Zero dB

dynamic range destroyer

(13 Votes)
1.0 (Updated 10 months ago)
August 16, 2018
Reaktor 6
Effect Dynamics


New version - 1.01

This dynamics processor can completely crush the dynamic range of the incoming signal. Anything above the "On threshold" is pushed to the extreme - all the way up to 0 dB (you can dial back this amount using the "Level" knob). Anything beneath the "Off threshold" will be muted entirely.

This causes an interesting effect, as normally very quiet parts of signals are boosted very loud and made audible in new and exciting ways. Testing through a drum kit such as Battery is a great way to get started.

Two snapshots are included. The first, named Zero dB, will utterly crush the signal and bring normally quiet decay periods of a sound to absurd extremes. The second, Loud But Not Crazy, is a demonstration on using the the decay knob to tone things back a bit.

Check the audio file for a sample of this effect - first there is a very boring, unprocessed, two bar drum beat. Second, the "Loud But Not Crazy" snapshot effecting the same drum beat, and third, the "Zero dB" snapshot also on the same beat.

You can also use the Threshold On and Off knobs to create a gating effect - turn up the Threshold Off knob (the On knob should follow along), until parts of the signal start to get muted, then turn it back down a bit to create a bit of space between the On and Off values.

If you have any feature requests, please post them here!

New in 1.01:
- minimum attack and decay values reduced, to push it even further.
- output display now takes the "Level" knob into account
- added smoothing to the meters so they don't jump all over the place
- slightly rearranged GUI

New in 1.0:
- fixed several bugs that appeared in early versions
- removed unnecessary smoothing that was holding it back.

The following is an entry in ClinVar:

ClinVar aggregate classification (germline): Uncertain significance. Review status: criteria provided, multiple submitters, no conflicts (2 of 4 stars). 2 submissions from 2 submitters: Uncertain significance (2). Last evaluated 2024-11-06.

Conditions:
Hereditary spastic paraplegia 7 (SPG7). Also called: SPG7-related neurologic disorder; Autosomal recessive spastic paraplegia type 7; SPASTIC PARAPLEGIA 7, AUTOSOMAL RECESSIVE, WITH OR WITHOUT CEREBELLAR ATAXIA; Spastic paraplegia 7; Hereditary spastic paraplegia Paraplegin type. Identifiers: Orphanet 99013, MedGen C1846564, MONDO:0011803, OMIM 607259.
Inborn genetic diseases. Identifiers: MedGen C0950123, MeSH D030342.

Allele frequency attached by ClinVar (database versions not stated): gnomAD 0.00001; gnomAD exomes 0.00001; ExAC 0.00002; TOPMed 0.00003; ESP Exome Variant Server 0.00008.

- changed the minimum threshold value (can now boost signals as low as -96 dB)
- new snapshots added for simple testing of basic functions.
- fixed order of operations with the "Level" knob, it works properly now (without causing clicks).
- connected the "Threshold On" and "Threshold Off" knobs so that the off value can never be higher than the on value.

2018 by salamanderanagram


8 months ago
hi rulgert, i presume you're talking about the beginning of the video. while it is true that dividing is often slower than multiplying, the operation in question only occurs *one time* when the knob is turned. the divide may take a few extra cycles, out of the literally *billions* of cycles you have available every second, but since it's only happening very rarely, it really makes no discernible difference either way. now, if it's at audio rate, and therefore being calculated 44,100 times per second (or more) than it may be worth changing.
Rulgert Ghostalker
8 months ago
I am your latest video tutorial protege Mr. Anagram, and have befitted much from your vast bank of knowledge, Thank You...though, odd as it may seem, watching the Extreme Dynamics Processing video now, i felt compelled to remind you: it is better to multiply by 0.001, than it is to divide by 1000.
Dieter Zobel
10 months ago
inspiring, much thanks
Jeremy Gallagher
10 months ago
Crushing it!!!
10 months ago
10 months ago
This is the forum thread:
George Macksoud
10 months ago